Riley Pint’s retirement was short-lived, with the Colorado Rockies’ former No. 1 draft pick reporting to minor league spring training over the weekend.
Thomas Harding, who covers the Rockies for mlb.com, first reported Pint’s return to the Rockies.
Pint, a 6-foot-5, 225-pound right-hander, started his professional career in 2016 with the Grand Junction Rockies after being the fourth overall pick in the draft. He abruptly announced his retirement last June when he was pitching for Class A Spokane, where he was 1-0 with an 8.66 ERA.
After showing a fastball above 100 mph as a high school star at St. Thomas Aquinas High School in Overland Park, Kansas, Pint was one of the most sought-after pitchers in the 2016 draft.
He struggled with his control and dealt with injuries that hampered his progress in the minor leagues.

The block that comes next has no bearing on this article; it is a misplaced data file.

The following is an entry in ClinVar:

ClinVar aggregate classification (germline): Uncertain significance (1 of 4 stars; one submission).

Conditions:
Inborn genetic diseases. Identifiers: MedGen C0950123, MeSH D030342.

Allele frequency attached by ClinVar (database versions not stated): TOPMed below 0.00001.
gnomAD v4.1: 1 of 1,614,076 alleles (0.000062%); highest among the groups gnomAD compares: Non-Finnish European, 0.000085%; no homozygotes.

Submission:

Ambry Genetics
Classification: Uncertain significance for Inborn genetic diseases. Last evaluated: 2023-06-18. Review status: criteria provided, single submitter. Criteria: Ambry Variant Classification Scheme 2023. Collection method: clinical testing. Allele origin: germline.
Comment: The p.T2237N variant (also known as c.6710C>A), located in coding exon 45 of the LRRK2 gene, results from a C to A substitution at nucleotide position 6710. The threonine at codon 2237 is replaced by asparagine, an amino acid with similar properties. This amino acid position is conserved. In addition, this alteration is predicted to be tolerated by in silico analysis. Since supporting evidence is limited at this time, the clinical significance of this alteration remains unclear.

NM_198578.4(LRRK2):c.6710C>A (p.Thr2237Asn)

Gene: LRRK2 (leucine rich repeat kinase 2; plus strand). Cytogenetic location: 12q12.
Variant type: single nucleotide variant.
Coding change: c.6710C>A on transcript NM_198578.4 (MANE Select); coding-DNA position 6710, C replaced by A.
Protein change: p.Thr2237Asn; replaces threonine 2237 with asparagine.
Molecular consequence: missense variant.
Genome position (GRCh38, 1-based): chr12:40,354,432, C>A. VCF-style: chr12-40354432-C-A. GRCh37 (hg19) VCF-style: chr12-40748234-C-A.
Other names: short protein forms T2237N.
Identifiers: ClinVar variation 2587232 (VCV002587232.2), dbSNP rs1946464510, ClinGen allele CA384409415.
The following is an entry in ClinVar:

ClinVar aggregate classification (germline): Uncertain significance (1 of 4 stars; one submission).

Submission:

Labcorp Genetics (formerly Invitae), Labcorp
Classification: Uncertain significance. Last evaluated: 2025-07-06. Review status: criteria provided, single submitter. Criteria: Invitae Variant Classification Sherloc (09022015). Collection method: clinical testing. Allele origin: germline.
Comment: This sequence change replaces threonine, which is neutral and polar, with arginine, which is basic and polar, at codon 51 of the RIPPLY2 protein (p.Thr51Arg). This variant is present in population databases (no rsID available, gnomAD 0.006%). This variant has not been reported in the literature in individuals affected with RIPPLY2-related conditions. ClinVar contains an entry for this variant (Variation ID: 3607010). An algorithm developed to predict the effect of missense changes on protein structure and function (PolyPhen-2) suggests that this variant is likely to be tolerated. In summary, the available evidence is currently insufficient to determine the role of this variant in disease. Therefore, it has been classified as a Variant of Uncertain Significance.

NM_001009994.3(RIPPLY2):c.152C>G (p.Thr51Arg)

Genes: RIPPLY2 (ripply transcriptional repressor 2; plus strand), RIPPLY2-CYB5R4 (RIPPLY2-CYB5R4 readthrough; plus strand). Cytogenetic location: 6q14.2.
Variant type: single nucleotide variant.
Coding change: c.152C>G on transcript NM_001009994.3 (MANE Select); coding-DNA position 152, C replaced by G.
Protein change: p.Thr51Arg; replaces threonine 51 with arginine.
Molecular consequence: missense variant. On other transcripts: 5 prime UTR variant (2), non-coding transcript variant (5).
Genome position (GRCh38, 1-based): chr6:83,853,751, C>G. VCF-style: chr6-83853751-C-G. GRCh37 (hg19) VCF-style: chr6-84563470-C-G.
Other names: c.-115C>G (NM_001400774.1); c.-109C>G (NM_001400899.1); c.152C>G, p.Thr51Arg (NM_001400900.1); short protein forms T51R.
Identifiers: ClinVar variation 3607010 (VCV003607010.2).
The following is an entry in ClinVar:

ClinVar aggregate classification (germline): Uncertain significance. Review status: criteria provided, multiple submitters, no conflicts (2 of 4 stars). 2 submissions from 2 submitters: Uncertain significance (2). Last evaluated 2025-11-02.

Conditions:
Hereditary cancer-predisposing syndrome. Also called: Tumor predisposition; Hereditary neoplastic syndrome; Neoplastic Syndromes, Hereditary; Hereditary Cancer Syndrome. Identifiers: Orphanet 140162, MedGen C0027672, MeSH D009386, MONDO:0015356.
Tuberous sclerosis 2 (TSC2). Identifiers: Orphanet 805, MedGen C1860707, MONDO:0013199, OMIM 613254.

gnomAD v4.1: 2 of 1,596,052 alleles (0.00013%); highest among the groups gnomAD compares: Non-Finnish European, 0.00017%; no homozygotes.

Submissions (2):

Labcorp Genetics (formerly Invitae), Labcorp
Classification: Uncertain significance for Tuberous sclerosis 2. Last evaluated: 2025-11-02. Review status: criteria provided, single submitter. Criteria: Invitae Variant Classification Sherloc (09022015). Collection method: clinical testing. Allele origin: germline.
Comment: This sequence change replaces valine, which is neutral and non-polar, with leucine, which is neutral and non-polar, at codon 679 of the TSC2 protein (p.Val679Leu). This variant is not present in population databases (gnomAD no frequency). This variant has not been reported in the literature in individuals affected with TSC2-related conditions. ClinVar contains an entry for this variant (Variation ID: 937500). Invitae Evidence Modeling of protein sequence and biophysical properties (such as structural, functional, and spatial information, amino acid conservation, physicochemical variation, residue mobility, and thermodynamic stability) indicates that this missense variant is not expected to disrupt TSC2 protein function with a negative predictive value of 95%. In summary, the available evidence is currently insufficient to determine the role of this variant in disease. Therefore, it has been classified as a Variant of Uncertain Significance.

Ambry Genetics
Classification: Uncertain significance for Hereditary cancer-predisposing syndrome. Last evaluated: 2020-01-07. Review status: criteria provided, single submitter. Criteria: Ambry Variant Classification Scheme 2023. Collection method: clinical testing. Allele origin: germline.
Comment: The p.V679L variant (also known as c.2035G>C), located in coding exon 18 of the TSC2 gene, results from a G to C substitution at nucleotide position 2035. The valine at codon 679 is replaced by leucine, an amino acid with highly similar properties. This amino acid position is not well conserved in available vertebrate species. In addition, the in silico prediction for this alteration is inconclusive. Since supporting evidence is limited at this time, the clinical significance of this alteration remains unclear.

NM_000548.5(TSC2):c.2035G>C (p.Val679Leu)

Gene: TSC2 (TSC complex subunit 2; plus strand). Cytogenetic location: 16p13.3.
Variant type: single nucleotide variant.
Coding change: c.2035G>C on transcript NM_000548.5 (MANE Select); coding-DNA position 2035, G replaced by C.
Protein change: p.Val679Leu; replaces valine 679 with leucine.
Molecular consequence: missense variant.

He was 1-5 with the GJ Rockies in 11 starts, throwing 37 innings. Although he still showed his blazing fastball, he struck out 36 and walked 23 in his first professional season.
He was promoted to Class A Asheville the next season, but went 2-11 with a 5.42 ERA.
He battled forearm stiffness and an oblique injury on top of his control problems. He walked 59 and threw 26 wild pitches for the Tourists in 93 innings.
He threw only 17⅔ innings for Asheville in 2019 after starting the 2018 season in Asheville, but then moved down to short-season Class A Boise.
After the pandemic canceled the 2020 season, Pint was assigned to Class A Spokane under baseball’s new alignment, but in 10 games, seven of which were out of the bullpen, Pint threw only 10⅔ innings, with 17 strikeouts, 10 walks, three wild pitches and a 6.74 ERA when he retired.
In his six minor league seasons, Pint is 4-20 with a 5.56 ERA, 163 strikeouts, 134 walks and 58 wild pitches.
“Everybody is on his own time frame,” Chris Forbes, the Rockies’ player development director, told Harding. “He’s a fantastic kid. I’m glad to see him back.”
The Rockies minor league players checked in and took physicals on Friday and begin workouts today at Salt River Fields at Talking Stick in Scottsdale, Arizona.